Respected long-time Wagga surgeon Peter Macneil has died at the age of 90.
Professor Macneil is being remembered as a devoted husband to Kate, a loving father of five, a true gentleman and a highly respected surgeon.
Daughter Genevieve Fleming said her father was a "true gentleman with a warm and genuine disposition, who always had a good joke ready to tell".
"My brothers and I were so lucky to have his unyielding love and caring guidance," Mrs Fleming said.
"Dad's 55-year marriage to my mother Kate was filled with love, laughter, wonderful friendships and fun. A wonderful role model and now a legendary example to his eight grandchildren, he will be very missed and never forgotten."
Mrs Fleming said her father introduced the family to snow and water skiing and taught his children to love the mountains as he did.
He played the trumpet, trombone, banjo, piano, euphonium, guitar, washboard, kazoo, tin whistle and more, and he instilled a love of music in his family.
Professor Macneil, who was awarded the Medal of the Order of Australia (OAM), had a great sense of humour and loved a dress-up party, Mrs Fleming said.
Born in Kew, Melbourne, Professor Macneil pursued his medical studies in Australia, the United States and the United KIngdom before he and his wife settled in Wagga in 1964.
Professor Macneil practised as a general surgeon in Wagga for four decades, with professional appointments in Denmark as a visiting surgeon for four months, in Sumatra where he trained local doctors and surgeons and as a senior surgeon at the RAAF Base at Butterworth in Malaysia.
"A humble and eternally kind person, he always went above and beyond in his surgical duties, helping many people through challenging times with compassion and discretion," Mrs Fleming said.
"Dad was a selfless person who volunteered his time for a range of community causes from mental health, to prevention of farm injury, better surgical services in 'the bush' and Aboriginal health.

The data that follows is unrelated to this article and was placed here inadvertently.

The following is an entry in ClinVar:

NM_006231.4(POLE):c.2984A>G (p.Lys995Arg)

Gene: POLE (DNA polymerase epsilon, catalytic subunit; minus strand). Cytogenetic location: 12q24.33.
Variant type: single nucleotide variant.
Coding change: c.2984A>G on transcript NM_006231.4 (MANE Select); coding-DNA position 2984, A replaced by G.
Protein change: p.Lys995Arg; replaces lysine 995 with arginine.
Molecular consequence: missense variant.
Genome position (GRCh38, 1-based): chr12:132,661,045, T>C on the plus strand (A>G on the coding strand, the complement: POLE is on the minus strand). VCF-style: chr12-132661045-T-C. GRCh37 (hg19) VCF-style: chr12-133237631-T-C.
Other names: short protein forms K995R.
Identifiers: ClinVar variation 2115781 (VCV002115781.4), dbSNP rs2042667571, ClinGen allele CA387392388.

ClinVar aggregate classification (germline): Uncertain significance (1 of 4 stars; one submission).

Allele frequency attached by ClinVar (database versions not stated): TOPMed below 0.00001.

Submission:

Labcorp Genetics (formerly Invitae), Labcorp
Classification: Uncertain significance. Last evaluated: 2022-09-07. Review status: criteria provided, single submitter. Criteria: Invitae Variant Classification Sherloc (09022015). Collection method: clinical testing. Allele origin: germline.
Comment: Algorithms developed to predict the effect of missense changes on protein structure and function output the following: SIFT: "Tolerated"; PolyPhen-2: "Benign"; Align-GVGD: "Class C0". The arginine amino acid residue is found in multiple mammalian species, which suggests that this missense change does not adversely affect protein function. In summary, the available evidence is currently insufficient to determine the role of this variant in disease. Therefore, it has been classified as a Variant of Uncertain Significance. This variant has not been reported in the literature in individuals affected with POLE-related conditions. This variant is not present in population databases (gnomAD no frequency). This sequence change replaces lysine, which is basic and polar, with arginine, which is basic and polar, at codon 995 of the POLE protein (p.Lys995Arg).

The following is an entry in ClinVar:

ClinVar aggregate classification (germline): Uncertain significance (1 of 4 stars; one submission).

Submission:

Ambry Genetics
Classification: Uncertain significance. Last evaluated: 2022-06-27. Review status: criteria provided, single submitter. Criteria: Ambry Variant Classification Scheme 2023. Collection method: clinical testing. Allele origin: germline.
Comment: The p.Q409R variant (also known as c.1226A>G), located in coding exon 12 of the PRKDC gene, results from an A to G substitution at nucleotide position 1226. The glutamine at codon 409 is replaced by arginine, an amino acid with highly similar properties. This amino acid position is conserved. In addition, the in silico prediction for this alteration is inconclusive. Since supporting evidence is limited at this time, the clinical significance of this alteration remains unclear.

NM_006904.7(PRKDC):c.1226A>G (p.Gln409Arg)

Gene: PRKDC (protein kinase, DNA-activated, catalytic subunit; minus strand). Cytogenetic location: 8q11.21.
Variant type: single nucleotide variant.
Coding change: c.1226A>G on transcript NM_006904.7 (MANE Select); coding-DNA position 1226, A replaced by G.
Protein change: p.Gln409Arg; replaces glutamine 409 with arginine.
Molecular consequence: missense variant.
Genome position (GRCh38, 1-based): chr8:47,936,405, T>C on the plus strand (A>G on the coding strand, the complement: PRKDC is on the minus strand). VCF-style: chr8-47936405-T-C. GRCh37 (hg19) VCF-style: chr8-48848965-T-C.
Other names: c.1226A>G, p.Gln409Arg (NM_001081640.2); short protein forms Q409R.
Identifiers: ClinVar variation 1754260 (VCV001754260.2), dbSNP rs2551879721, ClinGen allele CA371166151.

"In retirement he worked pro bono at Gove and Katherine hospitals, where he established specialist services to support those regions.
"He served as a long standing member of Rotary and was a champion for surgical services in country Australia, as the first regional Australian to be elected to the Royal College of Surgeons."
Dr Peter Macneil always had a passion for improving medical education, particularly for those who practised in what he called "the bush".
He was chairman of the Southern District Medical Association. He advocated for, and achieved, associate teaching hospital status for the Wagga Base Hospital with the Medical School of the University of NSW. He delivered regular guest lectures at Charles Sturt University and took an active interest in medical students involved in clinical rotations at Wagga Base.
He also established the Riverina Rural Health training unit and became its foundation medical director. The unit was recognised as one of the most successful of its type in NSW, providing medical students, doctors and health professionals with access to ongoing educational and training opportunities.
Professor Macneil also played a significant role in the development of higher education in the Riverina. In 1974 he joined the Council of the Riverina College of Advanced Education, holding a number of important positions including deputy chairman of council from 1977 to 1983.
He won the Louis Ariotti Award for Innovation and Excellence in Regional and Rural Health in 1997 and was awarded the College Medal from the Royal Australasian College of Surgeons in 1996, for services to regional and rural health.
In 1997, Professor Macneil was conferred with an honorary doctorate in health studies by Charles Sturt University.
The accompanying citation spoke of Professor Macneil's reputation as one of the leading surgeons in rural and regional Australia.